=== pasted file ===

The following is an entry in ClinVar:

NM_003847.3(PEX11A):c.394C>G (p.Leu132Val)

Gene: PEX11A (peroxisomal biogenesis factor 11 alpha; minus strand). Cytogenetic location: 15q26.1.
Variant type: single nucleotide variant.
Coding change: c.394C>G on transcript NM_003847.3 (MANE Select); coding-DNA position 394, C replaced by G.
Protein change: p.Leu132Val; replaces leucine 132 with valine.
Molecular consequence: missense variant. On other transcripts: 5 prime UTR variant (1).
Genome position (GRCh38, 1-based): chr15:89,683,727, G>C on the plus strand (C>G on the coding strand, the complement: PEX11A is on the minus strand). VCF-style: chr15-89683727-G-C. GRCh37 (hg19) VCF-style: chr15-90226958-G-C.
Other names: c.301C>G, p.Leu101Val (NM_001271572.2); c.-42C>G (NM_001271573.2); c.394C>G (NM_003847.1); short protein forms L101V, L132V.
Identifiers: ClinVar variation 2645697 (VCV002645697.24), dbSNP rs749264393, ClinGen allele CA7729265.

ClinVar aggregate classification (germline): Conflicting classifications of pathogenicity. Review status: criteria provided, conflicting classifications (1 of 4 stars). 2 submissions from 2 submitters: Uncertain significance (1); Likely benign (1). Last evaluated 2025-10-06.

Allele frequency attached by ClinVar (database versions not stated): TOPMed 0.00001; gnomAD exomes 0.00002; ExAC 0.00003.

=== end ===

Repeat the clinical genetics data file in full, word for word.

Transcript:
The following is an entry in ClinVar:

NM_003847.3(PEX11A):c.394C>G (p.Leu132Val)

Gene: PEX11A (peroxisomal biogenesis factor 11 alpha; minus strand). Cytogenetic location: 15q26.1.
Variant type: single nucleotide variant.
Coding change: c.394C>G on transcript NM_003847.3 (MANE Select); coding-DNA position 394, C replaced by G.
Protein change: p.Leu132Val; replaces leucine 132 with valine.
Molecular consequence: missense variant. On other transcripts: 5 prime UTR variant (1).
Genome position (GRCh38, 1-based): chr15:89,683,727, G>C on the plus strand (C>G on the coding strand, the complement: PEX11A is on the minus strand). VCF-style: chr15-89683727-G-C. GRCh37 (hg19) VCF-style: chr15-90226958-G-C.
Other names: c.301C>G, p.Leu101Val (NM_001271572.2); c.-42C>G (NM_001271573.2); c.394C>G (NM_003847.1); short protein forms L101V, L132V.
Identifiers: ClinVar variation 2645697 (VCV002645697.24), dbSNP rs749264393, ClinGen allele CA7729265.

ClinVar aggregate classification (germline): Conflicting classifications of pathogenicity. Review status: criteria provided, conflicting classifications (1 of 4 stars). 2 submissions from 2 submitters: Uncertain significance (1); Likely benign (1). Last evaluated 2025-10-06.

Allele frequency attached by ClinVar (database versions not stated): TOPMed 0.00001; gnomAD exomes 0.00002; ExAC 0.00003.